The most important key take-away (because, as you say, it gets very technical) is between the two of them we have a deficit. In other words, we have got a small surplus in platinum because of the weakness in diesel and the weakness in Chinese jewellery and a massive deficit in palladium. You add the two together, you have got a big deficit in the two. So the prices might diverge and there might be substitution coming but net-net the basket of the two, there is a deficit and the prices should move up in dollars.
Lindsay Williams: So by owning one stock or a couple of stocks you have actually got a diversified portfolio because of the different metals that are doing different things at different times, very exciting times and, apart from the Impala Platinum, is there going to be a knock-on effect for companies like, for example, Anglo American Platinum? Are they in the same situation?
John Biccard: Yes. Well, Anglo American is a much lower cost producer. So Anglo Platinum has been moving up actually for 2 or 3 years whereas Impala only for the last 6 months. So they are a much lower cost producer and they have rationalised and got rid of their higher cost production and so they have streamlined and they are sort of the high quality player in the sector but that share has already tripled and had already tripled before Impala started moving up but Impala is a higher cost producer and is actually more geared to rising prices now than Anglo Plats and, most importantly, the market says Anglo Plats is worth R170 billion and Impala Platinum, even after it has gone from R16.00 to R42.00, is still only R30 billion, which doesn’t make any sense to us because Anglo Plats, they are actually a similar-sized company. So just Anglo Plats has got one very low cost producer in Mogalakwena, which is very valuable but, you know, you just can’t justify that Anglo Plats is worth 7 or 8 times the value of Impala. So we expect that gap to continue to narrow.
I think a very important thing is we have spoken a lot about the prices but as important as the prices in this set of results is, if you just go back to the history of Impala, Impala has got three big operations – it refines the metals in South Africa, it mines the metals in Zimbabwe and it mines the metals in Rustenburg. Zimbabwe has been a fantastically steady producer because it is a really low cost reducer and the refining business is a nice, steady earner.
The real problem has been at Rustenburg, which is the high cost South African producer, and not only have they had a pricing problem, they have had a problem with production there, safety problems on their deep level mines and productivity problems. What is the most encouraging about this result is production from Rustenburg rose 10% over the 6 month period and that is the first meaningful increase we have had really in 5 years. So under Nico Muller, who is the new CEO who has been there I think now 18 months, there are some concrete signs that the costs and the production are fine now. He is getting them under control…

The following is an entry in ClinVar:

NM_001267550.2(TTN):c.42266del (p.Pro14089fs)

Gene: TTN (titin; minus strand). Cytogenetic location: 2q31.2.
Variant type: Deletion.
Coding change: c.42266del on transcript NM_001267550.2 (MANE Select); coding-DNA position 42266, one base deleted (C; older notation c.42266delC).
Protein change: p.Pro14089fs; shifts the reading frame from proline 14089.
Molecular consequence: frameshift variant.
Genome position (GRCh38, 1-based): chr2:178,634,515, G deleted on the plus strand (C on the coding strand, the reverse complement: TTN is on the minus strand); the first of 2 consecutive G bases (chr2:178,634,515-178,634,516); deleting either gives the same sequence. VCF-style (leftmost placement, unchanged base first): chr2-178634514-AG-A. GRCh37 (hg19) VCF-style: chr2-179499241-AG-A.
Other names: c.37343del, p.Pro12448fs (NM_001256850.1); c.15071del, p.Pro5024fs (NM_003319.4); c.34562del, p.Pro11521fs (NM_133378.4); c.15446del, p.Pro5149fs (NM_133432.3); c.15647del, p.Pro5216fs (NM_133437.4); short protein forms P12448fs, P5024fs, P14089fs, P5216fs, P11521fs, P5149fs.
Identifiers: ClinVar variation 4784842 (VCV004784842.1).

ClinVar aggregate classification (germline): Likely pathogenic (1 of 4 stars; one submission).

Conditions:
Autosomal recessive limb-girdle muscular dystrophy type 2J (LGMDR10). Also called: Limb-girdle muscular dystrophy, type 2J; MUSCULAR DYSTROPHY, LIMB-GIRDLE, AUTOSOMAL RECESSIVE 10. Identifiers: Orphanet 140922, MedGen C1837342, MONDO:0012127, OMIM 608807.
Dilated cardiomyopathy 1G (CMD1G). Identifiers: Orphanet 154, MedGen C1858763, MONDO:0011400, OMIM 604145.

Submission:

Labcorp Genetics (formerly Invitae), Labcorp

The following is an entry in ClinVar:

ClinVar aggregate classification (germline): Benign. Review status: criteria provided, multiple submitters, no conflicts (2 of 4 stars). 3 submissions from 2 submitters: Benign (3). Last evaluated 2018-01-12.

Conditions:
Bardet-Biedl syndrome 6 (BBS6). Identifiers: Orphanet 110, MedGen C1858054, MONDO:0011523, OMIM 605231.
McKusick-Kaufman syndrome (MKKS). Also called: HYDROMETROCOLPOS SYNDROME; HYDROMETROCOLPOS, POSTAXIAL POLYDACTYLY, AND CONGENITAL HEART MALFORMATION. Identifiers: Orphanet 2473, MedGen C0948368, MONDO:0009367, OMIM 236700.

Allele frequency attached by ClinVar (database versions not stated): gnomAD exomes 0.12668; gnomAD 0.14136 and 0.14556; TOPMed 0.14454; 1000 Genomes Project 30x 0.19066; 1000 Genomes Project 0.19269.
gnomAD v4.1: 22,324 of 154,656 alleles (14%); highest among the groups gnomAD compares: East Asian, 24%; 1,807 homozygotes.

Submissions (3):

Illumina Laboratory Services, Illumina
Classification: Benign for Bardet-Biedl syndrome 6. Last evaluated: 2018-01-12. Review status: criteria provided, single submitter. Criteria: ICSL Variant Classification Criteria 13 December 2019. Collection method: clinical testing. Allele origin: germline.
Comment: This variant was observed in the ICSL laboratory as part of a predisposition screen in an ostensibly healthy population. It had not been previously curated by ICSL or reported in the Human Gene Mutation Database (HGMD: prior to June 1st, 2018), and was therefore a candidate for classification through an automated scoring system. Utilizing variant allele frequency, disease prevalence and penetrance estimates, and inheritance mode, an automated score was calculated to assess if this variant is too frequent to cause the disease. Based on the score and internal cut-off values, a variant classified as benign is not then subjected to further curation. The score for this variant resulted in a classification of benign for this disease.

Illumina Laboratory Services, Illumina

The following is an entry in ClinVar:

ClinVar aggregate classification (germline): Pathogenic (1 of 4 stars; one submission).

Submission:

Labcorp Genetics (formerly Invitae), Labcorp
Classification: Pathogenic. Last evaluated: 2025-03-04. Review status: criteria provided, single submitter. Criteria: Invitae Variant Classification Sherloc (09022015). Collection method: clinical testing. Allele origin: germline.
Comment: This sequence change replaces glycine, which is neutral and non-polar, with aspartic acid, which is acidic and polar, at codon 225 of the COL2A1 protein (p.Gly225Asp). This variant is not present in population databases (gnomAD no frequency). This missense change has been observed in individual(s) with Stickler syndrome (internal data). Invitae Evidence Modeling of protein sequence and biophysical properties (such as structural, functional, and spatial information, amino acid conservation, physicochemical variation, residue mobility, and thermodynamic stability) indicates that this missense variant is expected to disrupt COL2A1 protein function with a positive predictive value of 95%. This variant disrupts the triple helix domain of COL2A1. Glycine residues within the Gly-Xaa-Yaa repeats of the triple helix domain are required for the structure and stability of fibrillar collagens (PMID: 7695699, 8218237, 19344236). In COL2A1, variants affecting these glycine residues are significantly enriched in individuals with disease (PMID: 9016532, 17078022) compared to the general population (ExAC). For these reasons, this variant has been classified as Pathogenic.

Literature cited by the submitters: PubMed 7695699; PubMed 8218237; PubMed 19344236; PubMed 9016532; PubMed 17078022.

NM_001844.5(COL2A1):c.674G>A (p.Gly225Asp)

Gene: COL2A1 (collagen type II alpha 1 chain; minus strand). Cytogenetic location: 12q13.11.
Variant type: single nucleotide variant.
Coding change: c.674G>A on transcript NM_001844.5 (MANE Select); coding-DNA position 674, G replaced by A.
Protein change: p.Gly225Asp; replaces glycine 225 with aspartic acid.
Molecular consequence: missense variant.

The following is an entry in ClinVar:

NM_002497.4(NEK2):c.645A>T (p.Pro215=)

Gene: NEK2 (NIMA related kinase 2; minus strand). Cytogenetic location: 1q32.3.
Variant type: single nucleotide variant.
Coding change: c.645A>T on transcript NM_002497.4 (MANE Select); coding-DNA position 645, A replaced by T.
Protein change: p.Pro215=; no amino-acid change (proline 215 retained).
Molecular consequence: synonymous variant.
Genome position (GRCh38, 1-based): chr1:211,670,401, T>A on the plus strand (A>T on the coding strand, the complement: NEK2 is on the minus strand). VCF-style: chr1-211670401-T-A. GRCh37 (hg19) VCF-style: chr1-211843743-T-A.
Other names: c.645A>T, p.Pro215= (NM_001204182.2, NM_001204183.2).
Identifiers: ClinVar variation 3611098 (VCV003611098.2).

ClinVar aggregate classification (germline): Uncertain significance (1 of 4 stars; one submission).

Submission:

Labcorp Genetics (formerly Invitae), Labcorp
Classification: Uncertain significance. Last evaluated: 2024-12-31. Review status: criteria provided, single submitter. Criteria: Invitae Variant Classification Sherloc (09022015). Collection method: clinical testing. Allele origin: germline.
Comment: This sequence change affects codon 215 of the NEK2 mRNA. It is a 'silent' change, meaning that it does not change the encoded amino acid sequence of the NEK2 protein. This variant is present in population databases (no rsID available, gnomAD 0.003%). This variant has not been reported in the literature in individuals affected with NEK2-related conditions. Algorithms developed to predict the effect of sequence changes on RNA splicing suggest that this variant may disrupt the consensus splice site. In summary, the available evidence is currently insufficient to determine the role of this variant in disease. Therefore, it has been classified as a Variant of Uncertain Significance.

Lindsay Williams: How does he get on with the unions?
John Biccard: So far, so good. You know there hasn’t been any problems. I mean obviously there has been – we are in-between wage negotiations and wage negotiations start the middle of this year again so that will probably be the real litmus test but so far it has been good. Most importantly, he has been able to reverse basically a 7 or 8 year decline in the productivity at Rustenburg, which is very important because prices are important but productivity and the amount you produce and the costs are just as important.
Lindsay Williams: We rarely speak these days, John, because you are so busy but, while I have got you on the line, apart from the platinum producers, the PGM producers I should say, what else do you like in the Investec Value Fund at the moment? How are you positioned?
John Biccard: So we don’t like much else. You know 35% of our fund is in platinum still and then we have got a lot of mid-caps. Outside of mid-caps, in South African mid-caps and platinum and offshore we own very little. We have been bearish on all the big SA stocks, which is starting to come right.
So we have bought a whole lot of mid-caps, things like Nampak, Tongaat and recently we bought a big position in Mediclinic, which had fallen from 210 down to R50.00 and Mediclinic is quite an interesting one because it is not often we get a chance as value investors to buy (and here I put it in inverted commas) “quality” because it is no longer seen as quality, Mediclinic. When it was R200.00, it was the highest quality share in the market. At R50.00, it is no longer considered quality but Mediclinic is still the same hospital it was when it was R200.00. The only difference is it traded on 30 times and now it trades on 8 times earnings and that is a stock we really like at R50.00.
The Value Fund is really offshore, platinum and then about 40% in these mid-cap shares which have been really beaten up even worse than the retailers or the banks in South Africa.
Lindsay Williams: John Biccard, thanks so much for your insight, fascinating stuff. That is John Biccard, who is the Portfolio Manager responsible for the Investec Value Fund.